This week, Intel said that it had begun to install equipment at Fab 34, its renewed production facility in Leixlip, Ireland. As expected, the new fab will get online in 2023 and in addition to the company's Intel 5 technology (previously known as 7nm) will be also capable of producing chips using Intel 4 node eventually.
The first tool to be installed at Fab 34 was a lithography resist track. The track coats wafers with photoresist before they are aligned and put into an extreme ultraviolet (EUV) scanner for exposure. After the exposure, wafers return to the lithography resist track for photo development and rinsing.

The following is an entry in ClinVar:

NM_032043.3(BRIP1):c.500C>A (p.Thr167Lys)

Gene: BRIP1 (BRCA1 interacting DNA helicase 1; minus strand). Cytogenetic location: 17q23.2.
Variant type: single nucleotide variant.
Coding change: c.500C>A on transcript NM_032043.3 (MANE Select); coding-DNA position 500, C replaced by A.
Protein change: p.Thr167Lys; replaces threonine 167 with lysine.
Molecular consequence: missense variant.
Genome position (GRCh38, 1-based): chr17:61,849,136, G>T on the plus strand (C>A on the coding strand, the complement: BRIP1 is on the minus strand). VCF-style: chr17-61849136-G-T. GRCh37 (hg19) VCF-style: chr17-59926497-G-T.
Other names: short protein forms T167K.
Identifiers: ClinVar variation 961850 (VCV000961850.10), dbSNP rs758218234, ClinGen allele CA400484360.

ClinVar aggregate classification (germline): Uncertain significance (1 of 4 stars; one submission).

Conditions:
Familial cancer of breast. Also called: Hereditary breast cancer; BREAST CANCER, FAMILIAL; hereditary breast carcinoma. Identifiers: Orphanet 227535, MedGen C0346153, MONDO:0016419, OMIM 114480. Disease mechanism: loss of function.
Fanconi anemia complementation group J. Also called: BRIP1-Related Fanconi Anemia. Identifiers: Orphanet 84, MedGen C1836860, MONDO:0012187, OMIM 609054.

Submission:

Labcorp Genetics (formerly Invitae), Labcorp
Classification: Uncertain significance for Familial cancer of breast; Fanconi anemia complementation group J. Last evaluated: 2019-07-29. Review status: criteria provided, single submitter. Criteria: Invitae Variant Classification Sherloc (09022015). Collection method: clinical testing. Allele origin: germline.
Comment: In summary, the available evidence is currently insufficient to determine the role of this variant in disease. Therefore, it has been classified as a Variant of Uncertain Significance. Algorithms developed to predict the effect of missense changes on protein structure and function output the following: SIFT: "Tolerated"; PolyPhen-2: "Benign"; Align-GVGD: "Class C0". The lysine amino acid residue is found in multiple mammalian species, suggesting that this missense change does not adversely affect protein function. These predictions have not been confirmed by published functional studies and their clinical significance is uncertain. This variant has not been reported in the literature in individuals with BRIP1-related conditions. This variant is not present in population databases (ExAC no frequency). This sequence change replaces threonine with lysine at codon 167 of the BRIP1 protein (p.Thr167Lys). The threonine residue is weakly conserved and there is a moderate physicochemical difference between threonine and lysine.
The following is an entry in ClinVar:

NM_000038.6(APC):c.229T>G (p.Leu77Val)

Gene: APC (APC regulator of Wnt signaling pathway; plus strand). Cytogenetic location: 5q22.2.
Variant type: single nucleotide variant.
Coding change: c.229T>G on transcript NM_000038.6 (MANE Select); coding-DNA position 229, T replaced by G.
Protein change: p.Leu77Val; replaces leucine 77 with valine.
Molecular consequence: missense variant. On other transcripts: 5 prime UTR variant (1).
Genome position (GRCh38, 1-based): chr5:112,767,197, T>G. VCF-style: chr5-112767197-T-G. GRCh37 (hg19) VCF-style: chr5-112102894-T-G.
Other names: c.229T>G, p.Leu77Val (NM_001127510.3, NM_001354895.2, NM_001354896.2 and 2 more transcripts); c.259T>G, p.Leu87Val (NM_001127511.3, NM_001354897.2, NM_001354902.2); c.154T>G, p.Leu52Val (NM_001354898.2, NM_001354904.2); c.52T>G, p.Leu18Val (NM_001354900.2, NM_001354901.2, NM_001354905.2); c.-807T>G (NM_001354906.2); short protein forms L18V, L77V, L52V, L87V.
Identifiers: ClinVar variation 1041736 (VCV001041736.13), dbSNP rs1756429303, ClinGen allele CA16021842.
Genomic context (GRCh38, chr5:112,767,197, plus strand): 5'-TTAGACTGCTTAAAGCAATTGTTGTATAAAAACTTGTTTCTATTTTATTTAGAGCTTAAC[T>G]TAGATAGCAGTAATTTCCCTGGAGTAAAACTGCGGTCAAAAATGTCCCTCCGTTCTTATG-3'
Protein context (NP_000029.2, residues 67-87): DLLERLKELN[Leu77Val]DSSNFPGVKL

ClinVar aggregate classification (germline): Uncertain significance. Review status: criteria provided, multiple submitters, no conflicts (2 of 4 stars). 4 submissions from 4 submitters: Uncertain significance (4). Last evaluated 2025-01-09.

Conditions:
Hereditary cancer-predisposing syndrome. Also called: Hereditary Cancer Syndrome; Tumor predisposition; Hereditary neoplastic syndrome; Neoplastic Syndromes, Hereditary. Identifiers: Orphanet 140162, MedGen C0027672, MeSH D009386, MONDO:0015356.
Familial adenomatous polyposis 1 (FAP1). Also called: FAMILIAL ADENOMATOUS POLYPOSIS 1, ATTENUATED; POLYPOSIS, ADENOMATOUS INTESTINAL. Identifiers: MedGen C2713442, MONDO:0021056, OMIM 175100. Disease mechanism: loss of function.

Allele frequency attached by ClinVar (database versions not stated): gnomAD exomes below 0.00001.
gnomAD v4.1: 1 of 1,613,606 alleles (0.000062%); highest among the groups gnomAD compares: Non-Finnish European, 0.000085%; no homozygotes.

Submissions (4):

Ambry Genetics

Intel began to upgrade its fab near Leixlip, Ireland in 2019. In a bid to install massive EUV scanners from ASML, Intel basically had to build the facility from scratch, which is why it will have taken it about four years to build and equip its Fab 34.
The new fab will enable Intel to build its advanced products using its Intel 5 node in Ireland starting next year and then adopt Intel 4 fabrication technology in 2024 to build even more sophisticated chips. Intel said that the new fab will double Intel's production capacity in Ireland, which will be useful for Intel's IDM 2.0 strategy that involves contract chipmaking.
In addition to Ireland, Intel plans to build a yet another manufacturing site in Europe to produce more of its own products as well as chips for third parties. The company was expected to announce location of the new site in 2021, bud had to delay the decision since new semiconductor production facilities costs tens of billions to build.